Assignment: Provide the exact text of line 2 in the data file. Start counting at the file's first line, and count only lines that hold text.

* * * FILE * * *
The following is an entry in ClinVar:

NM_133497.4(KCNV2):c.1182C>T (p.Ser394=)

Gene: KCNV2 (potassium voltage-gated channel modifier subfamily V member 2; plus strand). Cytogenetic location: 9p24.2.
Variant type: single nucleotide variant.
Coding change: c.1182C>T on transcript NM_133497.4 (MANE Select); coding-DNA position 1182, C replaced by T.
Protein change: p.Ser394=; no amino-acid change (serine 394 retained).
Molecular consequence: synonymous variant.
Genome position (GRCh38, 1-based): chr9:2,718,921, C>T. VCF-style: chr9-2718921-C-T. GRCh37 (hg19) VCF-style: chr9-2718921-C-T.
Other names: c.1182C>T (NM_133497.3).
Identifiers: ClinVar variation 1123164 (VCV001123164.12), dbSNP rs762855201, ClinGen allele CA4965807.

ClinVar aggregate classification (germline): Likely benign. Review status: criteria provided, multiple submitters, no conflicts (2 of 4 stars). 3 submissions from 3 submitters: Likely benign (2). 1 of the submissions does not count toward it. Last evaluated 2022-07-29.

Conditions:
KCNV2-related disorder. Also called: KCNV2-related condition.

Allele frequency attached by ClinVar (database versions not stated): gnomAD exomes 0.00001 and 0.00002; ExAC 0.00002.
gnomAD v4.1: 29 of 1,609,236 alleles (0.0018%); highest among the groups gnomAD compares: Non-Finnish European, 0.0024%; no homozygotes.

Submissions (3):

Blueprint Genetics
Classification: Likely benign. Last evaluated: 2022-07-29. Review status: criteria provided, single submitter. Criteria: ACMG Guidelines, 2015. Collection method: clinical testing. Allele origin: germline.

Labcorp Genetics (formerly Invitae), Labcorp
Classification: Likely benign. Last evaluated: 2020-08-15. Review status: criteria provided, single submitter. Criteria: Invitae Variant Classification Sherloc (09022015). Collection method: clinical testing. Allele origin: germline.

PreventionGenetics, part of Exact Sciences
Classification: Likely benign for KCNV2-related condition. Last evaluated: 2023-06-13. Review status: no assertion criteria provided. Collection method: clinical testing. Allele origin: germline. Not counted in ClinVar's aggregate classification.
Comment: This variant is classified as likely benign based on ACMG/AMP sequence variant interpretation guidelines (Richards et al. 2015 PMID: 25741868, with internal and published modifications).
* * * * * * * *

NM_133497.4(KCNV2):c.1182C>T (p.Ser394=)